On 25 June 2020, the Corporate Insolvency and Governance Act 2020 introduced some of the most transformative changes seen in insolvency since the Insolvency Act 1986.
For the construction industry, the Corporate Insolvency and Governance Act 2020 (‘the Act’) presents hurdles for contractors in terms of their ability to operate contractual termination clauses in the unfortunate event that their employer becomes insolvent.
What are the new changes to insolvency law?
The key points to be aware of are that the new provisions:
- stop a contractor from exercising a contractual right to terminate where an employer has entered into a formal insolvency procedure (within the meaning of the Act);
- stop a sub-contractor from exercising a contractual right to terminate a contract where a contractor has entered into a formal insolvency procedure (within the meaning of the Act);
- prevents contractors and sub-contractors (as suppliers of goods and services) from withholding works on the basis that unpaid invoices for work done made before the start of the insolvency period are paid first. Therefore, contractors/sub-contractors under the Act are obligated to continue works despite non-payment; and
- prevents the pursuit of unpaid invoices by way of a winding up petition based on:
- service of a statutory demand between 1 March 2020 and 31 March 2021; or
- service of a winding up petition based on a statutory demand before 1 March 2020, so long as it can be shown that the pandemic has not had a “financial effect” on the company or that the company would have become insolvent regardless of the pandemic.
The impact on contractors
For contractors, the new provisions can lead to a degree of uncertainty about what they can do if:
- their employer become insolvent;
- their ability to serve statutory demands/winding up petitions if employers do not pay their bills;
- they are experiencing cash flow problems as a result of COVID-19 and receive statutory demands/winding up petitions;
- they enter into an insolvency procedure themselves and what their continuing contractual obligations are; and
- they want to use their statutory rights under Housing Grants, Construction and Regeneration Act 1998 to suspend works due to non-payment of goods/services and/or commence adjudication for non-payment and successfully enforcing the decision.
Can the parties reach a mutual agreement to terminate due to an employer’s insolvency?
One key question raised by contractors is likely to be whether parties can still mutually agree to terminate works due to an employer’s insolvency. The answer appears to be yes, but only on the basis that:-
- The insolvency practitioner agrees; or
- The insolvent party agrees.
It is likely that consent from an insolvency practitioner or insolvent party will be hard to come by, given the current economic climate, the strong onus and commitment by the UK government to restart the economy and insolvency practitioner’s duties to creditors.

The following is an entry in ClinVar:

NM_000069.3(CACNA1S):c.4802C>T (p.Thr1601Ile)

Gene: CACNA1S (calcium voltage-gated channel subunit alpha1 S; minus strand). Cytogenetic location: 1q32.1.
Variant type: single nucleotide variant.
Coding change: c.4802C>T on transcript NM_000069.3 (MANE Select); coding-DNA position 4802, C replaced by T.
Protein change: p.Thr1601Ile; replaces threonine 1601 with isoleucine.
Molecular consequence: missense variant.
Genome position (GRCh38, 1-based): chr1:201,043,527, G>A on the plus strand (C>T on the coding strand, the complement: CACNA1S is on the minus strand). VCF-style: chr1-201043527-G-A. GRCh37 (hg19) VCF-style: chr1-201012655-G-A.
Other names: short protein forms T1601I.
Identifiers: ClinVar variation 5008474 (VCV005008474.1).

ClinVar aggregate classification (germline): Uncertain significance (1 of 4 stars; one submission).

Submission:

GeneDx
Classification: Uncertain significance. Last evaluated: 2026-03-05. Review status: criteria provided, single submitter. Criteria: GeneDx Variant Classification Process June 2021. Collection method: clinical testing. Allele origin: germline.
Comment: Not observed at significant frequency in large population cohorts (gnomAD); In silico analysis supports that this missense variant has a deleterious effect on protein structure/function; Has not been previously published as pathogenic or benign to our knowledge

One argument that could be used by a contractor when seeking to reach a mutual agreement to terminate is that it is not commercially viable (for either party) to continue with the works but this will need to be carefully considered and discussed between the parties.
If it is not possible to reach a mutual agreement to terminate, one final option for a contractor is to seek permission from the court on the basis that it should allow termination as continuing with the works by the contractor would cause ‘hardship’. Presently, the new rules do not provide any definition of ‘hardship’. However, on the face of it, larger contractors may have more of a struggle persuading the court that continuing the works will cause ‘hardship’ compared to smaller companies who may be more significantly impacted.
Supplies of goods and services by small suppliers
For a short window, there is a temporary suspension in the application of the new rules to small suppliers until 30 March 2021.
To count as a ‘small supplier’, they’ll need to tick two of the following criteria:
- A turnover of less than £10.2m;
- A balance sheet total of less than £5.1m; and
- Less than 50 employees
What does this mean for the future of the construction industry?
Some of the temporary changes to the insolvency rules brought about as a result of the Act were originally due to expire on 30 September 2020., but these changes were extended until 31 December 2020.
Unsurprisingly, these changes have now been extended for a second time until 31 March 2021. As a result:
- I’s not possible to issue a winding up petition based on a statutory demand served between 1 March 2020 and 31 March 2021; and
- The prohibition on presenting winding-up petitions or making winding-up orders is extended until 31 March 2021.
Given the ever changing nature of the restrictions as a result of the COVID-19 pandemic, and the challenges that these restrictions present, it remains to be seen whether these changes extended a third time.
In the meantime, contractors should remain vigilant as to their employer’s financial position. It also makes sense to ensure that construction contracts entered into going forward include appropriate drafting to ensure that, as far as possible, the consequences of insolvency and the new rules from the Act are addressed and properly covered off.
We’re here to help
If you have concerns around the implications the new insolvency rules may have on your business then our construction disputes team can help – contact Kate Onions or Adam Watson for advice and support.
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